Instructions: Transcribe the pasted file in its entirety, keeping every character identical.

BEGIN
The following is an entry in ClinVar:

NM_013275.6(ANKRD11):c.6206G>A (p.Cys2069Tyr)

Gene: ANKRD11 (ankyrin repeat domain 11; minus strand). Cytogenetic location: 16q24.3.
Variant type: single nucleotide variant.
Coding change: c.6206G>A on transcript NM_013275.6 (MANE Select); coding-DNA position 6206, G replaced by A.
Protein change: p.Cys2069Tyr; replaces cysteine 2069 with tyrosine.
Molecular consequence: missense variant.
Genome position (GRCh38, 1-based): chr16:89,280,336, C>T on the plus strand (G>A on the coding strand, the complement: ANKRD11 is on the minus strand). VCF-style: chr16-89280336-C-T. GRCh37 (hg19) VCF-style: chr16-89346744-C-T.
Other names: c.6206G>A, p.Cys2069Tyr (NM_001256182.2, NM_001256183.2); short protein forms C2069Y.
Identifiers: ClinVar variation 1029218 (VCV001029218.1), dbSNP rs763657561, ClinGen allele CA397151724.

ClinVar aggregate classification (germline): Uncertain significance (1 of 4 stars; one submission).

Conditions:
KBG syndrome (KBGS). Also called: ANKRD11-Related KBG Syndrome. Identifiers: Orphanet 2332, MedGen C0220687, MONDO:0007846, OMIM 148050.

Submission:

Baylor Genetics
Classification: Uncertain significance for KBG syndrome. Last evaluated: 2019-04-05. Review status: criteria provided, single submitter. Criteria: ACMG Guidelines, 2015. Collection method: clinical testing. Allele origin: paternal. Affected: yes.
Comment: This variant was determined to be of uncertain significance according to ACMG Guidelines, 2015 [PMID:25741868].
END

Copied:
The following is an entry in ClinVar:

NM_013275.6(ANKRD11):c.6206G>A (p.Cys2069Tyr)

Gene: ANKRD11 (ankyrin repeat domain 11; minus strand). Cytogenetic location: 16q24.3.
Variant type: single nucleotide variant.
Coding change: c.6206G>A on transcript NM_013275.6 (MANE Select); coding-DNA position 6206, G replaced by A.
Protein change: p.Cys2069Tyr; replaces cysteine 2069 with tyrosine.
Molecular consequence: missense variant.
Genome position (GRCh38, 1-based): chr16:89,280,336, C>T on the plus strand (G>A on the coding strand, the complement: ANKRD11 is on the minus strand). VCF-style: chr16-89280336-C-T. GRCh37 (hg19) VCF-style: chr16-89346744-C-T.
Other names: c.6206G>A, p.Cys2069Tyr (NM_001256182.2, NM_001256183.2); short protein forms C2069Y.
Identifiers: ClinVar variation 1029218 (VCV001029218.1), dbSNP rs763657561, ClinGen allele CA397151724.

ClinVar aggregate classification (germline): Uncertain significance (1 of 4 stars; one submission).

Conditions:
KBG syndrome (KBGS). Also called: ANKRD11-Related KBG Syndrome. Identifiers: Orphanet 2332, MedGen C0220687, MONDO:0007846, OMIM 148050.

Submission:

Baylor Genetics
Classification: Uncertain significance for KBG syndrome. Last evaluated: 2019-04-05. Review status: criteria provided, single submitter. Criteria: ACMG Guidelines, 2015. Collection method: clinical testing. Allele origin: paternal. Affected: yes.
Comment: This variant was determined to be of uncertain significance according to ACMG Guidelines, 2015 [PMID:25741868].